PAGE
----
Giant pigment granules (macromelanosomes) are often present in melanocytes and basal keratinocytes in the café-au-lait spots of neurofibromatosis. 321 The granules can just be seen with the light microscope. They are probably increased in older individuals. 322 Macromelanosomes are not present in all cases of neurofibromatosis; their presence is not pathognomonic, as they can also be found in several other conditions.321. and 323.

Electron microscopy

Neurofibromas are composed of fusiform or stellate cells which are widely separated by individual collagen bundles and matrix.18. and 181. They have usually been interpreted as Schwann cells, 18 but one report has claimed that the principal cell is the perineurial cell, although scattered Schwann cell–axon complexes are also present. 2


The term ‘pacinioma’ has been applied to the rare finding of a hamartomatous overgrowth of mature Vater–Pacini corpuscles (Fig. 37.11).324. and 325. Another term used is ‘hyperplasia and hypertrophy of pacinian corpuscles’. 326 Bale reported two such lesions in the sacral region associated with spina bifida occulta. 324 Pain and local tenderness are often present. 327 Sometimes a history of prior trauma to the site can be elicited. 326 An association with neurofibromatosis (NF-1) is extremely rare. 239

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Fig. 37.11
Pacinioma composed of enlarged Vater–Pacini corpuscles. (H & E)

Pacinian neurofibroma (pacinian neuroma) is a rare tumor of the digits, hands, and feet. It is composed of round or ovoid corpuscles with multiple concentric lamellae.328.329. and 330. They do not have the perfect structure of a Vater–Pacini corpuscle, but the resemblance is close. The report of a case with multiple hairy lesions on the buttock composed of rudimentary Vater–Pacini corpuscles suggests that the distinction between the hamartomatous pacinioma and the pacinian neurofibroma is artificial. 331 In another case, multiple tiny lesions were present on the ring finger in one patient, associated with marked vascular changes of the glomus type of arteriovenous anastomoses. 332 Some of the cases reported in the literature as pacinian neurofibromas would now be reclassified as nerve sheath myxomas. 333 These latter tumors have less resemblance to Vater–Pacini corpuscles and they contain more stromal mucin than true pacinian neurofibromas.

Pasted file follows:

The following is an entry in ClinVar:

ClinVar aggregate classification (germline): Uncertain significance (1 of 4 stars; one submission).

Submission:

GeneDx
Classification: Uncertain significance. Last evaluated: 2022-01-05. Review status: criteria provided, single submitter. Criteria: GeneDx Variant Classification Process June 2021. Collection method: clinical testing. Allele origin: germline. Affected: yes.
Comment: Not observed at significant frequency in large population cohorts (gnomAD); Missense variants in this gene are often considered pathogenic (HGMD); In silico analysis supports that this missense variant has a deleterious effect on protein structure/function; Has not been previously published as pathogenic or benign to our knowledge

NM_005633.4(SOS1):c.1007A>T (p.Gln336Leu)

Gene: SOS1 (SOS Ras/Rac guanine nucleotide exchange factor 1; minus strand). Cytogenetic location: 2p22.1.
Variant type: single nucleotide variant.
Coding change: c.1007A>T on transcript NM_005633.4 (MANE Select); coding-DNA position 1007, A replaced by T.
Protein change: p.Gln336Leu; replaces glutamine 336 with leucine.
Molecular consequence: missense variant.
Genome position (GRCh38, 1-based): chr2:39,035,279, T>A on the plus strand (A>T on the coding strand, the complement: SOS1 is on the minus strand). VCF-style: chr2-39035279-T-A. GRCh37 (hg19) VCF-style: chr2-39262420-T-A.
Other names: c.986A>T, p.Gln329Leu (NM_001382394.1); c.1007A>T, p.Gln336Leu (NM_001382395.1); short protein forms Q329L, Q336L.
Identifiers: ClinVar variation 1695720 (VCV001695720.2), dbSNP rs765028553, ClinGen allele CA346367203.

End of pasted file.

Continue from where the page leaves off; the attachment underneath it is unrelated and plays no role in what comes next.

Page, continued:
The nerve sheath myxoma has been a controversial entity for many years, 334 particularly since the description in 1980 of the neurothekeoma by Gallagher and Helwig. 335 For many years nerve sheath myxoma and neurothekeoma were regarded as neural tumors at either end of a histological spectrum.336.337.338. and 339. This approach was adopted in the last edition of this book. A study, in 2005, of a large series of tumors coded at the Armed Forces Institute of Pathology (AFIP) as a nerve sheath myxoma or neurothekeoma resulted in 57 cases of nerve sheath myxoma being reviewed. 340 The authors concluded that this tumor was unrelated to so-called cellular and mixed-type neurothekeoma. 340

Nerve sheath myxomas are rare tumors that occur at all ages, but the peak incidence is in the fourth decade of life. There is a predilection for the extremities, particularly the hands, 341 and the knee/pretibial region. 340 The tumors are solitary, slow-growing multinodular masses. They are usually painless. Tumor size varies from 0.5 to 2.5 cm in diameter. Recurrences are common after simple excision, particularly if the lesion is incompletely removed. 340

This lesion is a peripheral nerve sheath tumor of Schwann cell origin as shown by their highly reproducible immunohistochemical findings (see below).340. and 342.

Histopathology340.343.344. and 345.